20 July 2012

Captive Bred vs Wild Caught

By Tony Jones

Is there still a place in the pet trade for wild caught reptiles? Opinions are split dependant on who you ask. Tony Jones present the facts from across the whole spectrum of the debate.

The captive breeding revolution of the last three decades has brought an enormous shift away from wild-caught reptiles and it is now estimated that around 90-95% of reptiles in the pet trade are captive bred. Captive bred herps are undeniably better 'pets' than their wild counterparts as breeders select the most desirable genetic qualities such as colour, temperament and dietary habits. More importantly, captive bred reptiles are not subjected to the stresses of large scale transportation and storage. Rehabilitating wild caught reptiles is a specialist job and often something of a lottery and is a task best avoided by those without the requisite expertise. However, pet keepers have been buying wild caught reptiles for centuries, often enjoying many trouble free years with their animals.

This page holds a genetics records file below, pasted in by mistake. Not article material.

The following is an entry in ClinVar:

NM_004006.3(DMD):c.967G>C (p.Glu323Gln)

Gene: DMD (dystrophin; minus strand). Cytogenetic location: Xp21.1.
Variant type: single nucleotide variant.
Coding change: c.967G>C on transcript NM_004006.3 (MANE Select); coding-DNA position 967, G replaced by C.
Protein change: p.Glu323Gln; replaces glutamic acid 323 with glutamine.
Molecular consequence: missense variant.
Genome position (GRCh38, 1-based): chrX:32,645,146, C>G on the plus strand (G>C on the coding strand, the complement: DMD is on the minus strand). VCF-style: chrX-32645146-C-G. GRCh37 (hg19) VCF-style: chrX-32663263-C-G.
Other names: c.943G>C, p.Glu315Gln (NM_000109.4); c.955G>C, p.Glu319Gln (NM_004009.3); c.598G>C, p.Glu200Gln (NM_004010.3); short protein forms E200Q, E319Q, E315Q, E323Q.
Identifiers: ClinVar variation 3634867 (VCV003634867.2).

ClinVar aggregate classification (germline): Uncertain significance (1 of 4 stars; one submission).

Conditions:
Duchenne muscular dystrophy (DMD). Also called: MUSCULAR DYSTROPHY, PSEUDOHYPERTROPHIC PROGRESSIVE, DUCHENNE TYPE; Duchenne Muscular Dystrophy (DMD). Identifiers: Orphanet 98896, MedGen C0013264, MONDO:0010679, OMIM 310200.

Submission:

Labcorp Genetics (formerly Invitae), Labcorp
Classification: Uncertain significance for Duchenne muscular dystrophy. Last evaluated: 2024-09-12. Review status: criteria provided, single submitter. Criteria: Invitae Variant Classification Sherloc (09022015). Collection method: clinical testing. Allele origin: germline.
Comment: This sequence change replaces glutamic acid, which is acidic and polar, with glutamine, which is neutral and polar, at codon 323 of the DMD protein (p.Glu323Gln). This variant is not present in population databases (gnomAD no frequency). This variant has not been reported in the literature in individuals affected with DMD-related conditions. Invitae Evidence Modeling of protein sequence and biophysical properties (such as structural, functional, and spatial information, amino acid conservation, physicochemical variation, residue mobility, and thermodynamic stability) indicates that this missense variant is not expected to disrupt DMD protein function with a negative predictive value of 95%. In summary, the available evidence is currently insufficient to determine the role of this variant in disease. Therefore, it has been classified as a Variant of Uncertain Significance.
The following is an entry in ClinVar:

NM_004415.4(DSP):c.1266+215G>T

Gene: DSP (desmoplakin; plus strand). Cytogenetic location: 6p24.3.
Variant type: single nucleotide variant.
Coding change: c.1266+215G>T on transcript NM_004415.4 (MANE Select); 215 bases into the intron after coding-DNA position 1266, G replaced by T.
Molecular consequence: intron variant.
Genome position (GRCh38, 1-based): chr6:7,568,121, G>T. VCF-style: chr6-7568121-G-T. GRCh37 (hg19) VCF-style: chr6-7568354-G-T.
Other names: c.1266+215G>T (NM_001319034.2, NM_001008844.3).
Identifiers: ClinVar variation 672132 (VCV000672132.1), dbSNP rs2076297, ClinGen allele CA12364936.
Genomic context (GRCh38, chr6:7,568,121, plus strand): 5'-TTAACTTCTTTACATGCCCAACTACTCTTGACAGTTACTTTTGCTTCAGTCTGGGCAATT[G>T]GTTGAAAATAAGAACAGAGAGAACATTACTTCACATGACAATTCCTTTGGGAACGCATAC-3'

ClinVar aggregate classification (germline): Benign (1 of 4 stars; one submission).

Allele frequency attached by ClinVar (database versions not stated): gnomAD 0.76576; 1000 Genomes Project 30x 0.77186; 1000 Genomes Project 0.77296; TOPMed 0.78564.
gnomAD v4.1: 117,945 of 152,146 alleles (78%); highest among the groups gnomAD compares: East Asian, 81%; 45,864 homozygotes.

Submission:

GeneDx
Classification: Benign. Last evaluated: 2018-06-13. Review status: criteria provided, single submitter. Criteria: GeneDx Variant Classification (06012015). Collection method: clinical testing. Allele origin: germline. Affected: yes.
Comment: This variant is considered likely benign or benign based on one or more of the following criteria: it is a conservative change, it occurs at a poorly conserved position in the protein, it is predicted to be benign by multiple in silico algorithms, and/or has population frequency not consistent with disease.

Big Bad Wild Caught Reptiles?

It is important to point out that the trade in wild caught reptiles is very different to the image of it portrayed by animal rights groups. Not only is the industry much reduced in size, it has developed considerably along with our increased understanding of reptiles. Shipping and holding procedures have improved to keep pace as exporters strive to avoid the expense of losses.